How Will Humidity Affect Viruses In South Jersey This Winter?
Is your home ready for the winter? No, we don’t mean holiday decorations. We’re not even talking about insulation or a heater tune-up (although that’s always a good idea!). Instead, we’re thinking about viruses — and how controlling the humidity in your home affects their transmission.
Before we go any further, let’s stress that we’re not saying anything here to try and panic you. Nor do we want to scare you into buying anything you don’t need.
Instead, we’re shedding light on an often overlooked topic: how humidity affects viruses, especially in the winter.
A little knowledge goes a long way. Once you know what you’re looking for, you can take some easy steps to improve your comfort and indoor air quality this winter.
Most of these strategies cost little or nothing to implement. They’re more about understanding what’s at play here. Others involve your heating and cooling system.
Relative Vs. Absolute Humidity
The first step here is distinguishing relative vs. absolute humidity. This part is a little pedantic, but it’s worth sorting out to understand why things work out the way they do.
Any time you see or hear humidity expressed as a percentage, you’re getting the relative measurement. That’s how much moisture is in the air compared to how much the air can hold.
It’s an important measure because it changes with the seasons. And, it affects how you feel.
Warm air naturally holds more moisture than dry air. Therefore, it takes longer to get saturated or reach 100 percent. And, it gets really muggy.
On the other hand, cold air can’t hold as much moisture. So, it always feels drier than in the summer. We’ll get into what that means in a practical sense in a moment.
Low Humidity In the Winter
Even though you’re near the water, your Upper Township, NJ home can still get very dry in the winter. Part of the reason is that there’s naturally less water vapor present. But, it goes further than that.
Your furnace heats the air that’s in the house. That air is already dry. But the heat increases without adding moisture.
That drives the relative measure down even further. The air is now unnaturally dry.
This is why people get dry, cracking skin, and nosebleeds in the winter. The air is way too dried out. You may also notice wood furniture cracking from lack of moisture.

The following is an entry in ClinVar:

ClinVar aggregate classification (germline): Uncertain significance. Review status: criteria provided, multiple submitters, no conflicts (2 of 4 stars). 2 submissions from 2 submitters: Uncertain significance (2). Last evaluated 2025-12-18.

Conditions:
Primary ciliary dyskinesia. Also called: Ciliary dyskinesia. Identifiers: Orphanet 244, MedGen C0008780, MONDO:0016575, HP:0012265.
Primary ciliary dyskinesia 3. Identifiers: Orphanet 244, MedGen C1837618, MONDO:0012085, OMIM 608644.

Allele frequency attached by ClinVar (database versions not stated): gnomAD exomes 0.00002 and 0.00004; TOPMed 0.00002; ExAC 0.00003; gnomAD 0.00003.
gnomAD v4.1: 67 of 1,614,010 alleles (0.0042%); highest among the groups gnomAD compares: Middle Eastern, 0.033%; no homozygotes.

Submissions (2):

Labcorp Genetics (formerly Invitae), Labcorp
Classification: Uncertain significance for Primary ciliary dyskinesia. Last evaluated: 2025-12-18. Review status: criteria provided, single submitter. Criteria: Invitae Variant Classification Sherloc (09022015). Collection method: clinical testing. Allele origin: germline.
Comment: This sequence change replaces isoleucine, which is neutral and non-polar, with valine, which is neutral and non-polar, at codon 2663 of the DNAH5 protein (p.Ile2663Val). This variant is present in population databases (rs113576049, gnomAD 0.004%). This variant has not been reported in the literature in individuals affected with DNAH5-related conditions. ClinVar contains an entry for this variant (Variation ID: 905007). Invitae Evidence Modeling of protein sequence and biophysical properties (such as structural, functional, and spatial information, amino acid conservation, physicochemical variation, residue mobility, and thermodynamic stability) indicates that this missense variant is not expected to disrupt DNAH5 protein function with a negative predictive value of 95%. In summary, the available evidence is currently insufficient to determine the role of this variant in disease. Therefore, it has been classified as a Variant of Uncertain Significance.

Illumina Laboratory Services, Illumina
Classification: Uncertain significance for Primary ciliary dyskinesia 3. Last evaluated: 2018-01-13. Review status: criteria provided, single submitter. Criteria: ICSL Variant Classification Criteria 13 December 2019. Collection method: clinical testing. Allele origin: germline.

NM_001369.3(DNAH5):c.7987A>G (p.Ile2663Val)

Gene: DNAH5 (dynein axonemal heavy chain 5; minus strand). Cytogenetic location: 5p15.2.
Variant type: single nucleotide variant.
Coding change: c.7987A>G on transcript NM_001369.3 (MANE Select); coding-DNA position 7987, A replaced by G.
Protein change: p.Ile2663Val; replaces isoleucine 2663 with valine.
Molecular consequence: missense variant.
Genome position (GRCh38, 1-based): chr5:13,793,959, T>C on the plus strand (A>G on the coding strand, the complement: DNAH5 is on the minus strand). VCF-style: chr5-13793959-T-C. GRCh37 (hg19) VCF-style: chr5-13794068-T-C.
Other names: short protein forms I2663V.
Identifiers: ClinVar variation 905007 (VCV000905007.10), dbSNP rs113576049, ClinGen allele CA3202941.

Humidity And Virus Transmission
When there’s a lot of water vapor in the air, viral particles attach to the water molecules. The moisture weighs them down, so they don’t travel far before dropping to the floor.
However, the dry winter air means nothing is weighing down those virus particles. So, they travel much further. Now, one sick person can infect more people that are further away from them.
Humidity And Overall Air Quality
The way to use humidity to your advantage in the winter is by increasing it. But, of course, you don’t want to go overboard. Too much moisture means warping floors and peeling wallpaper.
And it can make your allergies flare up as dust and dirt also fuse with the water droplets. These larger particles end up hanging in the air, where you breathe them in more often.
So, what’s the sweet spot? Going back to the relative measure, you want to keep your home between 40 and 60 percent humidity throughout the year.
In the next section, we’ll talk about how to do just that. But first, you should invest in a humidistat. Don’t worry — you can get one for under $20! Or, upgrade to a thermostat that measure it along with regulating your heating and cooling system.
Controlling Humidity In the Winter
You can control the humidity in your home during the winter by:
- Boiling water
- Getting House Plants
- Showering With the Door Open
- Getting a Whole-Home Humidifier
Now that you have a humidistat, start with some DIY strategies to get the levels where you want them.
When you boil water, you’re putting moisture into the air in your home. So, do it more often in the winter! Switch to tea if you usually drink coffee. Or, put on the tea kettle randomly during the day.
Even just filling bowls with water and leaving them out adds moisture to the air. It’s an excellent alternative to turning on the stove for no reason. Just be sure to place them up high, so they’re out of the way.
Getting House Plants
Plants inside can spruce up the house while adding humidity. Since you’re watering them, there’s more moisture around. And they release moisture into the air through their leaves and stems.
Showering With the Door Open
Showering with the door open lets all that steam spread through the house. And, there are some alternatives if you’d rather keep the door closed.
First, you can vent your dryer to exhaust in your house instead of outside. This is safe because it’s not expelling any gas. All that’s coming out is steam as the machine heats your clothes. Or, air dry your wash inside. That water evaporates into the air.
Getting a Whole-Home Humidifier
Not everyone’s into the DIY stuff, and we get that. In this case, you want to consider a whole-home air purifier. They work the same way as the ones you plug in to treat a bedroom.
But, these hook directly to your heating and cooling system. This way, they work automatically, just like your heater does. And it covers the entire house in one shot.
It’s more of an investment, sure. But, it’s also the most effective.
HVAC Service Near Upper Township, NJ
If you’re looking for more ways to control your humidity in Upper Township, NJ, you’ve come to the right place! Broadley’s has been providing HVAC service for nearly a century in South Jersey, and we’re keeping up no the latest indoor air quality developments.